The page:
PurchInvHeader."Posting Description" := LibraryUtility.GenerateRandomText(100);

        // Act
        PurchInvHeaderEdit.EditPurchInvHeader(PurchInvHeader2, PurchInvHeader);

        // Assert
        Assert.AreEqual(PurchInvHeader."Payment Reference", PurchInvHeader2."Payment Reference", 'Payment Reference not updated');
        Assert.AreEqual(PurchInvHeader."Payment Method Code", PurchInvHeader2."Payment Method Code", 'Payment Method Code not updated');
        Assert.AreEqual(PurchInvHeader."Creditor No.", PurchInvHeader2."Creditor No.", 'Creditor No. not updated');
        Assert.AreEqual(PurchInvHeader."Ship-to Code", PurchInvHeader2."Ship-to Code", 'Ship-to Code not updated');
        Assert.AreEqual(PurchInvHeader."Posting Description", PurchInvHeader2."Posting Description", 'Posting Description not updated');
    end;

    [Test]
    procedure TestEditVendorLedgEntry()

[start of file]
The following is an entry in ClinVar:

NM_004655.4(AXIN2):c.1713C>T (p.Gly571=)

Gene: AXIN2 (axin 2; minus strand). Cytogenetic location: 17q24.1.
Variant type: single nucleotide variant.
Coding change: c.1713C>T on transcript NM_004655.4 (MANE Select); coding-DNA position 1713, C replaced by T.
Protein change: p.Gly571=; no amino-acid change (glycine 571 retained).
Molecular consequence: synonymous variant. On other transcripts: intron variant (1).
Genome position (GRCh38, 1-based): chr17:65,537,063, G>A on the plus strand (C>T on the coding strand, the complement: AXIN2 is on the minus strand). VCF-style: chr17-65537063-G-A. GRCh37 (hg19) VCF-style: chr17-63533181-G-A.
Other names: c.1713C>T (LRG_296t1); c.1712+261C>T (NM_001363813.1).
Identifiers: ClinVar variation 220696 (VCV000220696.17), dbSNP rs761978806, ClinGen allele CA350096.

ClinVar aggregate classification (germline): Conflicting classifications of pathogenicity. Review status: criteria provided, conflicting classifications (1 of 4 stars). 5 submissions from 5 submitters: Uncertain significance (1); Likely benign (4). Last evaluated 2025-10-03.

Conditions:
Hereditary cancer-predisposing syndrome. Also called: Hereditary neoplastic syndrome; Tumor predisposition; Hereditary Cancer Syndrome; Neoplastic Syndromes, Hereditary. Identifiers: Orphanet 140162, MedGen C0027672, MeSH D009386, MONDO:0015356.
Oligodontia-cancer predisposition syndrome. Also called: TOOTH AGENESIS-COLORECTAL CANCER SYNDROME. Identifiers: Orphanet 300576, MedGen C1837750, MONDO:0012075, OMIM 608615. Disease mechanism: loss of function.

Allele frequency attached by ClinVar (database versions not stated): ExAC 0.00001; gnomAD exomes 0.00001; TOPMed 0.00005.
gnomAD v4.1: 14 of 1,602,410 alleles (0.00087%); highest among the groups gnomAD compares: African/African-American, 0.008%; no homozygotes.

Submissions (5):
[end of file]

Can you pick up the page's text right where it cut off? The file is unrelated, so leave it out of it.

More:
var
        PurchInvHeader: Record "Purch. Inv. Header";
        VendorLedgerEntry: Record "Vendor Ledger Entry";
        PurchInvHeaderEdit: Codeunit PurchInvHeaderEdit;
    begin
        // Assemble
        PurchInvHeader."Payment Reference" := LibraryUtility.GenerateRandomText(50);
        PurchInvHeader."Payment Method Code" := LibraryUtility.GenerateRandomText(10);
        PurchInvHeader."Creditor No." := LibraryUtility.GenerateRandomText(20);
        PurchInvHeader."Ship-to Code" := LibraryUtility.GenerateRandomText(10);
        PurchInvHeader."Posting Description" := LibraryUtility.GenerateRandomText(100);

        // Act
        PurchInvHeaderEdit.EditVendorLedgerEntry(VendorLedgerEntry, PurchInvHeader);

        // Assert
        Assert.AreEqual(PurchInvHeader."Payment Reference", VendorLedgerEntry."Payment Reference", 'Payment Reference not updated');
        Assert.AreEqual(PurchInvHeader."Payment Method Code", VendorLedgerEntry."Payment Method Code", 'Payment Method Code not updated');
        Assert.AreEqual(PurchInvHeader."Creditor No.", VendorLedgerEntry."Creditor No.", 'Creditor No. not updated');
        Assert.AreEqual(PurchInvHeader."Posting Description", VendorLedgerEntry.Description, 'Posting Description not updated');
    end;

Very clean, very straightforward. And it takes next to no time to write these tests. Spoiler alert: copilot wrote them for me.

Before I go on, I want to take another look at the GetVendorLedgerEntry function, one function I didn’t refactor at all, and I kept as-is the way Microsoft did it: